Ever since the lockdown and specifically after the extension, I’ve been getting a lot of messages asking me for options for exercise other than cycling.
I wondered why? Because there are hordes of exercises that one can do apart from cycling. And ever since the lockdown there have also been many home based workouts spreading across the internet and social media. The answer was just a very few probing questions away.
The riders who reached out to me were people who did not like any other form of exercise. For various reasons.
Squats are too intense
Push ups are scary
Mountain climbers are disorienting
Planks are too boring
I LOVE CYCLING!
<If you want to skip straight to the workout format, skip to the bottom and read in reverse.>
The grand conclusion that I arrived at was that most people picked cycling as a form of exercise, because it was simple or less complicated and of course there is that magnificent added benefit of experiencing the great outdoors. And out of this familiarity, these riders had tried and rejected all these other home workouts that was being bombarded out there.
It was now my responsibility to address this concern. I myself find joy in all forms of exercise except for weight training. I use some weights and resistance bands, but weight “lifting” isn’t my thing! I’d rather be working on shadow boxing and on moves that enhance my mobility and flexibility. And yet, I still do miss the joy of cycling. Cycling for me, isn’t just a form of exercise and yet I understand that cycling isn’t a wholesome form of exercise.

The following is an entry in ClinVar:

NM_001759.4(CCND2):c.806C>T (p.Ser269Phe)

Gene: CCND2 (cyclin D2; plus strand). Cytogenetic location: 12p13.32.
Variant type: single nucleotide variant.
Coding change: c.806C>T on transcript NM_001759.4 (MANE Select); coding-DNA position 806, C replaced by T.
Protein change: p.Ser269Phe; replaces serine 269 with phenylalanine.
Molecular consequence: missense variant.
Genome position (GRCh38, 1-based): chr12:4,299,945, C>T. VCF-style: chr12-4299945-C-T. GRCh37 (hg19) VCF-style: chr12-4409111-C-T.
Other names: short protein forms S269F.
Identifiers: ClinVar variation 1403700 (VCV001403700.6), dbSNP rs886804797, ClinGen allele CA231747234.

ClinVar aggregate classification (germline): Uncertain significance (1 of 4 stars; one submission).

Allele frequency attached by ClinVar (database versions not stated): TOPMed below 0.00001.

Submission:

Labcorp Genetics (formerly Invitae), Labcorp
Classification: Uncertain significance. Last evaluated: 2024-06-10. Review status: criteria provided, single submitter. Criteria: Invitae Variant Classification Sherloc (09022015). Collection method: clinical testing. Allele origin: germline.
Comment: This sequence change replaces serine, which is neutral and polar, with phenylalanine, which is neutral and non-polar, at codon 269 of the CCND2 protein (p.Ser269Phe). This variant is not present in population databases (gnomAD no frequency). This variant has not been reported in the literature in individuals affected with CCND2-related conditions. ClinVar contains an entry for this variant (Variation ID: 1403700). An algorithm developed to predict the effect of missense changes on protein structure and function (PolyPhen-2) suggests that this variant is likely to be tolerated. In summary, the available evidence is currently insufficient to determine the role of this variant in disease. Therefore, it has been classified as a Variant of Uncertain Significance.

If you follow me, you may know that the mooners ride to the top of Nandi on every first Saturday, we had to skip that in April and I personally substituted for it by climbing 100 floors. I had warned in that article that, climbing stairs is going to be addictive and it did become one and that helped me formulate this workout for people who don’t want exercise other than get on their cycles.
This workout involves some amount of mathematics.
You will need,
-1 flight of stairs,
-sufficient space to do push ups either at the top or bottom of one floor.
I work on the philosophy of constant improvement done outside of your comfort zone and I have strong reasons to believe that cyclists do not like doing push ups.
And that is why we start this workout by understanding what is our maximum non stop limit for push ups.
Once you have achieved your maximum number of push ups. Make a note of that number. Now double it! That’s the number of floors that you are going to climb.
But hey, the workout isn’t over here!
You are also going to do decreasing number of push ups until you reach zero before you finish your floors.
Max non stop push ups= 10 (N)
Number of floors you will climb= 20
Here’s the advantage in this format. You get twice the number of floors to finish the allotted number of push ups.
Just climbing stairs can be boring unless you get into the trance like meditative state. If you can’t get into that state, then having to do the push ups will help you keep your mind alert through out the workout.
It is very important to keep a paper and pen handy to note down your reps as you do the workout, it can get confusing. Just note down every rep of floors climbed or push ups done as you finish them. Strava cannot help you out by a lot during this workout and neither can speed and cadence sensors nor a HRM. And this workout is exactly for people who like to keep it simple.
Want to take it up a notch higher?
Once you finish all the allotted number of stairs, do it again. This time with ascending number of push ups till you reach your maximum limit again.
You still get twice the number of stairs to finish your ascending set of push ups.
Warning: Ensure that you are landing your feet flat on each step. Tip toeing activates a muscle group that connects the soleus with the Achilles tendon and this isn’t particularly active or strong in cyclists, but is something that should be strong in runners.